Posted on: 30 November 2016
There is a lot of erroneous information floating around where tree care is concerned. While much of this information is relatively harmless; other things may end up causing a lot of damage to a tree. If you would like to improve your knowledge about how to best care for your trees, read on. This article will expose three blatantly incorrect myths.
You should always stake a young tree.
It is certainly true that young trees are more fragile and vulnerable than mature trees. In certain cases, this may mean that staking is the best way to provide a sapling with the support it needs to grow strong and tall. This is especially true if you are planting a particularly delicate species of tree, or if you happen to live in a wind-prone area. Yet for most trees in most places staking is not really necessary.
The problem here is that unnecessary staking can actually lead to a number of more distressing issues. For one thing, the wires tied around the trunk to support young trees often end up digging into the tree and causing significant damage. Not only that, but staking prevents the tree from establishing a broad, deep root system. Swaying in the wind is useful to young trees, as it stimulates them to develop thicker, stronger trunks. Because they are not able to sway properly, staked trees often end up with weak and brittle trunks.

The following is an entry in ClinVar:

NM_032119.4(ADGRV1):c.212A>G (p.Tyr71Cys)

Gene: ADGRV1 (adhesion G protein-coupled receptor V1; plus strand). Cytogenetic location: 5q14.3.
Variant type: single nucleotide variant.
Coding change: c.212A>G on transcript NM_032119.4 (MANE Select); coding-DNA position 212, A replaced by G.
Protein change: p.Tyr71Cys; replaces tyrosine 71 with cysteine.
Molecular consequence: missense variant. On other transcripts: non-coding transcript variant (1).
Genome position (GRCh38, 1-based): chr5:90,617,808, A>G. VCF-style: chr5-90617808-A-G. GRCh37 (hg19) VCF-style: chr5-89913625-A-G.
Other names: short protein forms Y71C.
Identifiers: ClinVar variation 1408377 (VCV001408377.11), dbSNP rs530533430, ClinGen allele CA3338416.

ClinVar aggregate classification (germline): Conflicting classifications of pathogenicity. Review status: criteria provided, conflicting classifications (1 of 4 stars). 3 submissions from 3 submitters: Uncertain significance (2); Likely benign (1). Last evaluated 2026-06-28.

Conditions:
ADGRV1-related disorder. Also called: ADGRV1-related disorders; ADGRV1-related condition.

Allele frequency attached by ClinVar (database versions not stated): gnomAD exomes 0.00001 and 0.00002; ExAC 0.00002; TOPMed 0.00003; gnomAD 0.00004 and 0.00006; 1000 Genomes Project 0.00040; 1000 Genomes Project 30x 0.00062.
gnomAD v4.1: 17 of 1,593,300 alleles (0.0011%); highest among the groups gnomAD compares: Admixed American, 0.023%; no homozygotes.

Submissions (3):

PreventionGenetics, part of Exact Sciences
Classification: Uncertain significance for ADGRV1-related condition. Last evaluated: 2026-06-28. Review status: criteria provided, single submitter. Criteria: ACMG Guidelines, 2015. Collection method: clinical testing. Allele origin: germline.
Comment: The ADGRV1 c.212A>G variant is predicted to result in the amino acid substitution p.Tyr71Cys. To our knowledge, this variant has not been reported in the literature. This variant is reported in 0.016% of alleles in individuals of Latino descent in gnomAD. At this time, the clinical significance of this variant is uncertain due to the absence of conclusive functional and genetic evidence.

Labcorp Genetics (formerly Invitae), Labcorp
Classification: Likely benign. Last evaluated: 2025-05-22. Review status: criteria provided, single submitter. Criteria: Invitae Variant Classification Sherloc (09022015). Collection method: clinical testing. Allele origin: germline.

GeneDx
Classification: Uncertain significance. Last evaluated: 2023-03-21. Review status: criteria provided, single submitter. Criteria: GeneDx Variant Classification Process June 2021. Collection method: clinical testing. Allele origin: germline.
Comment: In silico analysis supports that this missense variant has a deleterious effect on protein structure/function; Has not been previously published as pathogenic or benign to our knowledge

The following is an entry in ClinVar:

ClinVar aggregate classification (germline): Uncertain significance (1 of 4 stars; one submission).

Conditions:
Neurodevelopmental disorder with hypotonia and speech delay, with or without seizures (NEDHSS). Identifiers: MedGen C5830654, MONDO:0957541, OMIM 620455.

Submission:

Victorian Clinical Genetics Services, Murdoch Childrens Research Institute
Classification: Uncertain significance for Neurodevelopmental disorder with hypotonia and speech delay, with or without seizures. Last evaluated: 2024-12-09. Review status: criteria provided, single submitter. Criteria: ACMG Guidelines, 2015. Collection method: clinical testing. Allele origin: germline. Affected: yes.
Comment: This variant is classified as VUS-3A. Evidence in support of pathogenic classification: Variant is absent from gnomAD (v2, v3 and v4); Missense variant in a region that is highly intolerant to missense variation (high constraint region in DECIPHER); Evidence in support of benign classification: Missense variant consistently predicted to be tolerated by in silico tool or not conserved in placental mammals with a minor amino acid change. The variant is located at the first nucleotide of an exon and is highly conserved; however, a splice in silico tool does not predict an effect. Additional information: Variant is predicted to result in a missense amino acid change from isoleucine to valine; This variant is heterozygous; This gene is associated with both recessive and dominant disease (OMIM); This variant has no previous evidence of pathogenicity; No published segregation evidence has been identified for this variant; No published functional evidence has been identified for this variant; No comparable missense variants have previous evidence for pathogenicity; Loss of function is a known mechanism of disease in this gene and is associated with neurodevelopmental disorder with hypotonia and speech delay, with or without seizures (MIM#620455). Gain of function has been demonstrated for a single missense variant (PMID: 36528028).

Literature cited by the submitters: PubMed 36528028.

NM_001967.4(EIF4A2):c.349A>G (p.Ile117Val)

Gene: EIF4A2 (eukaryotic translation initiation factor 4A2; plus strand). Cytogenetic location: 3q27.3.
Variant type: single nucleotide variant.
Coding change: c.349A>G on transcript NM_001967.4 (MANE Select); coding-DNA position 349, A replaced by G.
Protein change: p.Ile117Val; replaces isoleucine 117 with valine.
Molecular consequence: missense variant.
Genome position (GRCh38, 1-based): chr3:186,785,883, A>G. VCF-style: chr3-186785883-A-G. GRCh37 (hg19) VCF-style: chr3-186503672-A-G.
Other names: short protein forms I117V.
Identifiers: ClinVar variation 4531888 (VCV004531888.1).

Always select the largest tree at the nursery.
When purchasing a sapling at the nursery, many people succumb to the mistaken tenet that bigger is always better. They assume that, the larger the young tree, the better its chances of surviving once planted in their yard. Unfortunately, this is simply not always the case.
This has everything to do with the root system of potted trees. As you might assume, a larger sapling will have a larger root ball inside of its plastic pot. What you probably don't realize is that this large root ball is not a useful thing. It will ultimately make it more difficult and time consuming for the tree to establish a root system once planted in your yard. As a result, larger nursery trees are more prone to succumbing to drought while attempting to build out their root system.
You should always seal a pruned branch.
Common wisdom holds that chemical pruning sealers are the best way to protect a pruned branch from disease. Such sealers are painted onto the end of the branch soon after cutting. Yet these sealers actually increase the tree's difficulty in recovering from its wound. So long as the pruning was accomplished in an appropriate manner, a tree is more than capable of healing itself.
In order to avoid these myths and mistakes, contact a professional tree service to help you in choosing a tree and caring for it.Share